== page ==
Secondary education

Since 1989, education has been seen as a basic human right for a child; Article 28, of the Convention on the Rights of the Child states that primary education should be free and compulsory while different forms of secondary education, including general and vocational education, should be available and accessible to every child. The terminology has proved difficult, and there was no universal definition before ISCED divided the period between primary education and university into junior secondary education and upper secondary education.

Secondary education is in most countries the phase in the education continuum responsible for the development of the young during their adolescence, the most rapid phase of their physical, mental and emotional growth. It is at this very education level, particularly in its first cycle, where values and attitudes formed at primary school are more firmly ingrained alongside the acquisition of knowledge and skills.

Secondary Education Reform: Towards a Convergence of Knowledge Acquisition and Skills Development

(Upper) secondary education starts on the completion of basic education, which also is defined as completion of lower secondary education. The educational focus is varied according to the student's interests and future direction. Education at this level is usually voluntary.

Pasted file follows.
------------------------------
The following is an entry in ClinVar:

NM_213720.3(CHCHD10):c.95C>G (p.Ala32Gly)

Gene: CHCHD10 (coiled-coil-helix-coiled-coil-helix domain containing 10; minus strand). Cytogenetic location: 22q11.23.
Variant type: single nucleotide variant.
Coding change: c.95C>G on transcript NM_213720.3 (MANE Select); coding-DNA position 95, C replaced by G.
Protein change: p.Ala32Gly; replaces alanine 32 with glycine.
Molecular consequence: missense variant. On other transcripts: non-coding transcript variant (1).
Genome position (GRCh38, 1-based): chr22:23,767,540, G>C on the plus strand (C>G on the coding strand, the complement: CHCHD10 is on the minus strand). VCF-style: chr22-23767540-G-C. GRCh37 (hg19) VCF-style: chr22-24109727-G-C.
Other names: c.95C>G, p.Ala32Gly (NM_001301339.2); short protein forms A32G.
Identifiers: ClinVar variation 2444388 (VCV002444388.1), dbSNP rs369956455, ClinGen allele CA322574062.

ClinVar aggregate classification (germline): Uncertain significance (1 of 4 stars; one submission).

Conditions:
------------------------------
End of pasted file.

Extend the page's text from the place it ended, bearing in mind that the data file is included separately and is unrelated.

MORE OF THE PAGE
More subjects may be dropped, and increased specialism occurs. Completion of (upper) secondary education provides the entry requirements to Level 5 tertiary education, the entry requirements to technical or vocational education (Level 4, non tertiary course), or direct entry into the workplace.

The United Nations was strong in its commitment to education for all but fell into linguistic difficulty defining that right.

“Article I: Purposes and functions 1. The purpose of the Organization is to contribute to peace and security by promoting collaboration among the nations through education, science and culture in order to further universal respect for justice, for the rule of law and for the human rights and fundamental freedoms which are affirmed for the peoples of the world, without distinction of race, sex, language or religion, by the Charter of the United Nations.”

The Universal Declaration of Human Rights (1948) declared that elementary and fundamental education was a right to be enjoyed by all, but again could not define either elementary and fundamental education.

Article 26 :(1) Everyone has the right to education. Education shall be free, at least in the elementary and fundamental stages. Elementary education shall be compulsory. Technical and professional education shall be made generally available and higher education shall be equally accessible to all on the basis of merit.